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    ram usage isnt,

    the thing I want to know is: which defrags and places the files better for performance?

    i know diskeeper has used 1min 11 secs of cpu compared to PD's 11 seconds, a full minute more.

    Im not sure which to go for....
     
  18. dw426

    dw426 Registered Member

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    I get that, and yeah, I oversimplified. RAM is still important to me though, I certainly don't think a program should use more than is absolutely necessary. All that being said, I just don't see this "huge CPU usage" that's being complained about, at least not here. I'm no defrag expert, so whatever is up with this IntelliWrite feature, *shrug*, but, I go by what I see, and, so far at least, what I see is performance gain and the need for manual defragging gone.

    Edit: Just for kicks, I ran a trial of PerfectDisk on a similiar setup to my main system. PD lists 3 running processes compared to Diskeepers single process. I'll be running PD one on system and Diskeeper on the other for a few days to see which one really does work better.
     
    Last edited: Jan 6, 2010
  19. cruchot

    cruchot Registered Member

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    The method used by PerfectDisk (sorting files by modification date) is good to minimize re-fragmentation but a bad one to gain performance - the oldest files will be placed on the fastest disk area.
    The way it is done by O&O Defrag 12 (Zones and resorting files by name & access) seems to be the better approach.

    Are there other opinions?

    MyDefrag is no alternative for me because of missing boot time defrag (a must have for me).
     
    Last edited: Jan 6, 2010
  20. Seer

    Seer Registered Member

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    If I install an AV, firewall, couple of browsers, plugins and players and go wasting my time on various internet boards, then no, resources aren't of much importance to me.

    Any serious productivity, and I certainly don't want a disk-munching process doing "IntelliWhatever" in the background. I need my HD, RAM and CPU as quiet as possible.
    So it's not just about the RAM but the whole concept of resident defraggers.

    Alright, I can understand on-demand defrag every once in a while (say, monthly) if it gives a warm fuzzy feeling and/or 2% improvement. But to me, defragger is more of a "dancing color boxes" gadget than anything else.
     
  21. Narxis

    Narxis Registered Member

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    Well...i prefer PerfectDisk, im using since version 5 or 6.. i don't remember.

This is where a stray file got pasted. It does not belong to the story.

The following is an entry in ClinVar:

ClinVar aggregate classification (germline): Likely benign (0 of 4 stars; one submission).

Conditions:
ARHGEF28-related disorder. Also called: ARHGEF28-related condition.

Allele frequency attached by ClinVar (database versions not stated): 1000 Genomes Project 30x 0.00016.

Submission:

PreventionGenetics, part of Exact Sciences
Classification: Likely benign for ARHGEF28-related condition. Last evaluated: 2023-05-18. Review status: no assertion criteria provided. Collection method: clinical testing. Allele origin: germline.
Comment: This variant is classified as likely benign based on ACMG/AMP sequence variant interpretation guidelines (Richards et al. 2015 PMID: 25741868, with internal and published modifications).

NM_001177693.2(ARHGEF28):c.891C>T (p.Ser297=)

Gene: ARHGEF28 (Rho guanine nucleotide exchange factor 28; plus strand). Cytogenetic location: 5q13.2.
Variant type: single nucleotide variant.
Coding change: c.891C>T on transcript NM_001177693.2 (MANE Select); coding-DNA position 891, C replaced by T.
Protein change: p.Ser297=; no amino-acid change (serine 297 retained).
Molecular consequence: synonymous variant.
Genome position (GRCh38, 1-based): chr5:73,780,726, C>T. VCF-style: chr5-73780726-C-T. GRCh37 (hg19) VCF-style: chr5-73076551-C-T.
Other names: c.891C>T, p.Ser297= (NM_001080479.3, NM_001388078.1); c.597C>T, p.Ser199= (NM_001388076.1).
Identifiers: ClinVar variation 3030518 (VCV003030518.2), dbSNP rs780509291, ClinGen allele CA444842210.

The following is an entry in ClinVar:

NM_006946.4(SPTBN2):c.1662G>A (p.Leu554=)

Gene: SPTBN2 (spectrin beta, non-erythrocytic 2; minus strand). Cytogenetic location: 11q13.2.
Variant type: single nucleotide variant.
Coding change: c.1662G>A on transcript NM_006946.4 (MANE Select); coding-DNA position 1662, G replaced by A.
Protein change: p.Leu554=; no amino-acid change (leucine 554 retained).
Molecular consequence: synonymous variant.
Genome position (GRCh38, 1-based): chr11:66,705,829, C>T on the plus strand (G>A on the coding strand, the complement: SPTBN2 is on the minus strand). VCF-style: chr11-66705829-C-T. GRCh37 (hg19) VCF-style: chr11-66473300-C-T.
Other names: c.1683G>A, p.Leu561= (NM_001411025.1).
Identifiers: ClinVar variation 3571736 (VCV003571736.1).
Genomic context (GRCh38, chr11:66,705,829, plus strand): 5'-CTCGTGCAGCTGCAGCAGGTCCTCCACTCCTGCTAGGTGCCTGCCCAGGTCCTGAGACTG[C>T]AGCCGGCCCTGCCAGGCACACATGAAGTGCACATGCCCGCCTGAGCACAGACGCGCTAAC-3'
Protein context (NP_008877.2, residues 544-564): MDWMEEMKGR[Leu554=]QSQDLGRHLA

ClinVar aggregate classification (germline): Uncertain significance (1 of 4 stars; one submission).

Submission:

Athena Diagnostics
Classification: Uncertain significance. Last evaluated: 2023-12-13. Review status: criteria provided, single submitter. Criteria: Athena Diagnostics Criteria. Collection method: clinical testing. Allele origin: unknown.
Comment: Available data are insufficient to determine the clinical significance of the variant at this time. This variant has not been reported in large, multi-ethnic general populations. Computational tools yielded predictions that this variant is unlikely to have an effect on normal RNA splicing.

Download the trial from Diskeeper and PerfectDisk then decide. But if u choose PerfectDisk, wait until PerfectDisk 11 released. PerfectDisk 11 beta testing started today.
     
  22. NGRhodes

    NGRhodes Registered Member

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    Which is better for overall performance - reduced fragmentation VS placing files on the fastest part of the disk (assuming it actually is) ?
     
  23. ronjor

    ronjor Global Moderator

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    Some off topic posts removed. Let's stick to discussing the programs please. From the TOS
     
  24. mmaterie

    mmaterie Registered Member

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    As a vendor (Diskeeper Corporation), I certainly appreciate everyone taking your time to discuss these products.

    I'd like to make a few clarifications, and am dumping multiple answers (from questions/comments in this thread) into one post. Sorry for the novel.

    The purpose of the Diskeeper Blog post, of which I am the author, was not to criticize anyone or, LOL, incite some "blog war" :). Note that I did not name anyone (nor do we ever). The purpose was to distinguish, for users, between file placement algorithms designed to slow file re-fragmentation and proactive technology that prevents file fragmentation. They are different.

    It is unfortunate that the article has been misinterpreted by readers and competitors. I'll be more careful with my wording in future.

    Resource usage:
    As for resource usage, InvisiTasking and IntelliWrite DO NOT impact the system. IntelliWrite's use of resources, in doing a better job of preventing fragmentation than the native NTFS functionality, is negligible. The benefits of IntelliWrite far outweigh the requirements.